During World War II he attainedthe rank of lieutenant commander in the Navy. After the war he returned to GrandRapids, where he began the practice of law, and entered Republican politics. Afew weeks before his election to Congress in 1948, he married Elizabeth Bloomer. They have four children: Michael, John, Steven, and Susan.

    As President, Fordtried to calm earlier controversies by granting former President Nixon a fullpardon. His nominee for Vice President, former Governor Nelson Rockefeller ofNew York, was the second person to fill that office by appointment. Gradually,Ford selected a cabinet of his own. Ford established his policies during hisfirst year in office, despite opposition from a heavily Democratic Congress. Hisfirst goal was to curb inflation.

    Then, when recession became the Nation’s mostserious domestic problem, he shifted to measures aimed at stimulating theeconomy. But, still fearing inflation, Ford vetoed a number of non-militaryappropriations bills that would have further increased the already heavybudgetary deficit. During his first 14 months as President he vetoed 39measures. His vetoes were usually sustained. Ford continued as he had in hisCongressional days to view himself as “a moderate in domestic affairs, aconservative in fiscal affairs, and a dyed-in-the-wool internationalist inforeign affairs.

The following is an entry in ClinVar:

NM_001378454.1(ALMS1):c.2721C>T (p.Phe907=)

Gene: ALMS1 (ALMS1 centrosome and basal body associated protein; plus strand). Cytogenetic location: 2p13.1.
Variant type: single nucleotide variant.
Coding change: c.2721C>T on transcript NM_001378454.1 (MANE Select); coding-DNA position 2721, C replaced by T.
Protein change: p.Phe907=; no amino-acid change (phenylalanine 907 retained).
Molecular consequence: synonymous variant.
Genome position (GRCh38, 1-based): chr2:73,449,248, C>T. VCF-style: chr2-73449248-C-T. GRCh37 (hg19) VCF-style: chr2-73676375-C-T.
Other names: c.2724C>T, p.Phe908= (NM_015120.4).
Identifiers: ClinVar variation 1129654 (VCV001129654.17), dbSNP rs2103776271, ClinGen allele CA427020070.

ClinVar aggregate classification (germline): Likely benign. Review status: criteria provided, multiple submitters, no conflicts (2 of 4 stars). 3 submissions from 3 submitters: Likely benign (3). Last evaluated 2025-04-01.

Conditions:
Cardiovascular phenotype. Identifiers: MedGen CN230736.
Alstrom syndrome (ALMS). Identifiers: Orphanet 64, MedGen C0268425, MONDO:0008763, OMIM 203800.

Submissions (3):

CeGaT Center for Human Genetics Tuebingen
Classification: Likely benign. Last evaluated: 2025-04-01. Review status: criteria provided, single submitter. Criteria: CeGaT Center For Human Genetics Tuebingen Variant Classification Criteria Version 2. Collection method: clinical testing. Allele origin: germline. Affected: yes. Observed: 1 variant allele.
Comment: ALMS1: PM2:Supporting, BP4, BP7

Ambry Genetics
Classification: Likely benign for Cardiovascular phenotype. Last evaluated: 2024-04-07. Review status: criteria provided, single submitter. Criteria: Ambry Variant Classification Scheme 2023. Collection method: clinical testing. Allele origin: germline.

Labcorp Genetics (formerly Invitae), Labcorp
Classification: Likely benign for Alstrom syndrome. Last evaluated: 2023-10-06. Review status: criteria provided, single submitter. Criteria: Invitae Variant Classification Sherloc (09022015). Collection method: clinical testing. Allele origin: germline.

” A major goal was to help business operate more freely byreducing taxes upon it and easing the controls exercised by regulatory agencies. “We. . .

    declared our independence 200 years ago, and we are not about to loseit now to paper shufflers and computers,” he said. In foreign affairs Fordacted vigorously to maintain U. S. power and prestige after the collapse ofCambodia and South Viet Nam. Preventing a new war in the Middle East remained amajor objective; by providing aid to both Israel and Egypt, the FordAdministration helped persuade the two countries to accept an interim truceagreement.

    Detente with the Soviet Union continued. President Ford and Sovietleader Leonid I. Brezhnev set new limitations upon nuclear weapons. PresidentFord won the Republican nomination for the Presidency in 1976, but lost theelection to his Democratic opponent, former Governor Jimmy Carter of Georgia. OnInauguration Day, President Carter began his speech: “For myself and forour Nation, I want to thank my predecessor for all he has done to heal ourland.”

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    Gerald Ford (1116 words) Essay. (2019, Jan 02). Retrieved from https://artscolumbia.org/gerald-ford-1116-words-64005/